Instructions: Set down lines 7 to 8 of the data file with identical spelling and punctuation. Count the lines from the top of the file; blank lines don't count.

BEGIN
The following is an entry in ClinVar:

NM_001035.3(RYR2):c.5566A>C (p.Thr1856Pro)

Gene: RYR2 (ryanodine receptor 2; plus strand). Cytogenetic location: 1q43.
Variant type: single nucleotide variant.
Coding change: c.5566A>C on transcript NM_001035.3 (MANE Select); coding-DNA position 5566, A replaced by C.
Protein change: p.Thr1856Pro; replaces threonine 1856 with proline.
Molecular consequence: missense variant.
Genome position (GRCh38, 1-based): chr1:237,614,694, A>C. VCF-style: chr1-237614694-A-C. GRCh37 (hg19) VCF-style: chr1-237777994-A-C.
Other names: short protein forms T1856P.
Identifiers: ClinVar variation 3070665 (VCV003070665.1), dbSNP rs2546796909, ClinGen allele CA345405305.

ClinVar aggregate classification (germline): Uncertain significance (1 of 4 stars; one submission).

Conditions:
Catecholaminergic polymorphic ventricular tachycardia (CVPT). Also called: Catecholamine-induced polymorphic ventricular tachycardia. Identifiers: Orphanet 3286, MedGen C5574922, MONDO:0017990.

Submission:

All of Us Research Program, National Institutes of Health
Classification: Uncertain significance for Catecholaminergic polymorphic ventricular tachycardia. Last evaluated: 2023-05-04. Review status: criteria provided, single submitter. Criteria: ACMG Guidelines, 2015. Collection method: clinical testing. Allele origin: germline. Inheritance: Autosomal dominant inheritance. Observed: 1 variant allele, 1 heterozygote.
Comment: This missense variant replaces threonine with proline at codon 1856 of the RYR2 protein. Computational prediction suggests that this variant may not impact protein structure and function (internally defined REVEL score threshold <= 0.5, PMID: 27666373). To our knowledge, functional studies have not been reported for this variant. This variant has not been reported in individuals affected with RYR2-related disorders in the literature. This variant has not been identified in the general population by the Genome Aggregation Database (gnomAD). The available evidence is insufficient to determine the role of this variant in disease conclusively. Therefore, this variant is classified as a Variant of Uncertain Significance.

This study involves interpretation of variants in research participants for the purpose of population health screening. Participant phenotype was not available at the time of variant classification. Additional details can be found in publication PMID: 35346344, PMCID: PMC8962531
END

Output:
Molecular consequence: missense variant.
Genome position (GRCh38, 1-based): chr1:237,614,694, A>C. VCF-style: chr1-237614694-A-C. GRCh37 (hg19) VCF-style: chr1-237777994-A-C.